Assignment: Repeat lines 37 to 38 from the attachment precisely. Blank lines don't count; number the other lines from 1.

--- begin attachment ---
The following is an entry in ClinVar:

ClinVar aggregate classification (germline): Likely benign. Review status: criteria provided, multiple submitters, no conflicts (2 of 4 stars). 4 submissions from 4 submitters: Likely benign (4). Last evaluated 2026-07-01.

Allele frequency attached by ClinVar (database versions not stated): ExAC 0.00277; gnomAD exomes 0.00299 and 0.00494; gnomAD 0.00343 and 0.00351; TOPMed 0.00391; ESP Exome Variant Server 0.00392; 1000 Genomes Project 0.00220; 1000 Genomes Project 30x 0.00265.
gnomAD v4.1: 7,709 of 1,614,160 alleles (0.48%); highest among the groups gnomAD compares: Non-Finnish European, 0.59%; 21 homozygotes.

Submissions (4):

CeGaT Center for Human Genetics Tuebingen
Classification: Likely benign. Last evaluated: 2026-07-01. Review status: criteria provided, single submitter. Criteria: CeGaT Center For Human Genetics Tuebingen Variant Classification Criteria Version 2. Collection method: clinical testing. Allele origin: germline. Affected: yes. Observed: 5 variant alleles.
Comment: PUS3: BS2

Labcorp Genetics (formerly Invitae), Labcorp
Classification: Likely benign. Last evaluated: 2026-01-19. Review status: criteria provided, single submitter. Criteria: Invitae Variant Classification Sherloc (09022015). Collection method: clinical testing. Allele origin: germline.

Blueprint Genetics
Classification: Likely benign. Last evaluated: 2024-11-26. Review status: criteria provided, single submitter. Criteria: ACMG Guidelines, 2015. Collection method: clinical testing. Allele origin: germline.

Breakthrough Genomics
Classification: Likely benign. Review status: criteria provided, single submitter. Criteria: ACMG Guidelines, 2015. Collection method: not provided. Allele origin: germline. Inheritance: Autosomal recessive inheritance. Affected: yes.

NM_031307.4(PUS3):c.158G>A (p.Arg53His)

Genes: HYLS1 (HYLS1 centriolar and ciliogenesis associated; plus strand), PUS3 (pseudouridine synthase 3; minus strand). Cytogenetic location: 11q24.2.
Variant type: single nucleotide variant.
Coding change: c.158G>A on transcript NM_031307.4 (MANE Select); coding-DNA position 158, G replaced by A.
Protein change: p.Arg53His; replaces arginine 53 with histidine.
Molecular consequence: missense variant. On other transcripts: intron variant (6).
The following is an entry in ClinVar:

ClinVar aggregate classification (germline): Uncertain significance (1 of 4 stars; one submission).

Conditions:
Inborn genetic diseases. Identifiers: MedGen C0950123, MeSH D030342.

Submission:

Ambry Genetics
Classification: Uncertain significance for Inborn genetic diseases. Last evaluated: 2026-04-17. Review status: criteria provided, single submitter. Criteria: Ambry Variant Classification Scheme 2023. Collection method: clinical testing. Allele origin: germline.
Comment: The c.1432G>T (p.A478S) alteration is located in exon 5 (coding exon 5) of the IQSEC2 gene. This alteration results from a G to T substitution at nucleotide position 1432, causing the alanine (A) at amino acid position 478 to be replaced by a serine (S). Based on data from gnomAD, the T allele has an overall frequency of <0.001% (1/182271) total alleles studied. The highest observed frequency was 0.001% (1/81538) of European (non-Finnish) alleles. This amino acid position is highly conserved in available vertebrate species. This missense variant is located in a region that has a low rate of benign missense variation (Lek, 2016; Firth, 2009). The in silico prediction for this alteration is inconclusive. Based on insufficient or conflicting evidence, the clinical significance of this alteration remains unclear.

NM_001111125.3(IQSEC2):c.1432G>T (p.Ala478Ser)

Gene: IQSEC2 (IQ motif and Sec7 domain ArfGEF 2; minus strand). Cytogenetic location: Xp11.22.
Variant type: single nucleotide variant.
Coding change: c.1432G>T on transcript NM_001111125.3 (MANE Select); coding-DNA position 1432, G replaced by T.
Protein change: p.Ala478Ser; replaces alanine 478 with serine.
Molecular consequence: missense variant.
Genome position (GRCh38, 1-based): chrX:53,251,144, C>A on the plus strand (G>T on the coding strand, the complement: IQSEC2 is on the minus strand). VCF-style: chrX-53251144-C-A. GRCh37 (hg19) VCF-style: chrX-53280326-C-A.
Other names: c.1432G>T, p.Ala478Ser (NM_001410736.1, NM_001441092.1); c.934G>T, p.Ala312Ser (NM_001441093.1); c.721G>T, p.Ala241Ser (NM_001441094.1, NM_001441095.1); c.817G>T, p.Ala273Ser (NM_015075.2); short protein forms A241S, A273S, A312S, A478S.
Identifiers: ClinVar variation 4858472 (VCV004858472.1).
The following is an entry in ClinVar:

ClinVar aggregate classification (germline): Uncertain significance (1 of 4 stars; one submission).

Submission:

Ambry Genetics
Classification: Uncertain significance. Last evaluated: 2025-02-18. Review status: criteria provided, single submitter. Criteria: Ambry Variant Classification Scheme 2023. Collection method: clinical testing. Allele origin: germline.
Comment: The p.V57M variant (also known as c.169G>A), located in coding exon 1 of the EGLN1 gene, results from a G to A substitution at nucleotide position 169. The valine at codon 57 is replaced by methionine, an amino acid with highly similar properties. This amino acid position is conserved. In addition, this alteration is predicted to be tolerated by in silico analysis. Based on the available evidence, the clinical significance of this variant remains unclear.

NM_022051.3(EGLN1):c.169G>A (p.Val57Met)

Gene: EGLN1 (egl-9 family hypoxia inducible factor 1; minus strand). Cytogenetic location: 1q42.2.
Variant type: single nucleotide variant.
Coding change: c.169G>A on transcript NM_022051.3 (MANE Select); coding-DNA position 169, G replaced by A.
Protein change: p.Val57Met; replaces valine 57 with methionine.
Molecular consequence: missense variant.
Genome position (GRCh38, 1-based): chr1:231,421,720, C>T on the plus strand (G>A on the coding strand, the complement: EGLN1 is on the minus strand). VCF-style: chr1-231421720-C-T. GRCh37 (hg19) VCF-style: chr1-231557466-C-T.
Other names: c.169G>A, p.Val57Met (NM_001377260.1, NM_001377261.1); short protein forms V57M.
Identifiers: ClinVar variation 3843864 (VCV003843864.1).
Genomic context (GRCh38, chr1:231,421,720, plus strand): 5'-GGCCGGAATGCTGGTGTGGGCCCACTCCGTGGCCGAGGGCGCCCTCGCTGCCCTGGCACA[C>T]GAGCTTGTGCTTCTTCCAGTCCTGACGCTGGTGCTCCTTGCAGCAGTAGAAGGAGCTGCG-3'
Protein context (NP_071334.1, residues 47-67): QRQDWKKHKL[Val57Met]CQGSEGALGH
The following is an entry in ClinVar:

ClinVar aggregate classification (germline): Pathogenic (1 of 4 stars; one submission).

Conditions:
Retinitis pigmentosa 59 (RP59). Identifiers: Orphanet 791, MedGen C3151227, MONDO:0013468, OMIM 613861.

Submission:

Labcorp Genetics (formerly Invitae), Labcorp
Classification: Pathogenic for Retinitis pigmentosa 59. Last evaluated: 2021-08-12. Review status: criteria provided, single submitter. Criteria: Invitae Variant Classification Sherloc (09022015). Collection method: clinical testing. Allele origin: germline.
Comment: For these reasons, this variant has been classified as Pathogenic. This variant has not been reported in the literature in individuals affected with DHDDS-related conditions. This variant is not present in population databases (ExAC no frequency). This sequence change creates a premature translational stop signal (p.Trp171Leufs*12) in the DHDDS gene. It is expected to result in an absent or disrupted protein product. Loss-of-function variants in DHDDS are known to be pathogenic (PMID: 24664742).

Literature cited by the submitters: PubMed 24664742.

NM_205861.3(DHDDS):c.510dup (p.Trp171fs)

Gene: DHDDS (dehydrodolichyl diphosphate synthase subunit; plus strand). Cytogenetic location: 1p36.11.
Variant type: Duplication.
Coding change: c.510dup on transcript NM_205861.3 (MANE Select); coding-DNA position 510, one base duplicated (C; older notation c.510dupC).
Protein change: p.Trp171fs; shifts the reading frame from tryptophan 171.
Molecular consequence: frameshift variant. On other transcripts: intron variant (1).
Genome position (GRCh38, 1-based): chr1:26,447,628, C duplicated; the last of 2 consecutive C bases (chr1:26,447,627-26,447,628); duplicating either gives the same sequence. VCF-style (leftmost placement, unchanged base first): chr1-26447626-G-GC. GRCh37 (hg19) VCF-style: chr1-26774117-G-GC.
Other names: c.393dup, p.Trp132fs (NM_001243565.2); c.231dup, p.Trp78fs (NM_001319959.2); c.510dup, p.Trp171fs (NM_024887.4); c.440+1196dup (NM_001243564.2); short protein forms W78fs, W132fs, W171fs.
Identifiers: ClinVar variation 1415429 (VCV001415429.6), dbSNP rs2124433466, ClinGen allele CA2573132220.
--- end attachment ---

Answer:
Identifiers: ClinVar variation 4858472 (VCV004858472.1).
The following is an entry in ClinVar: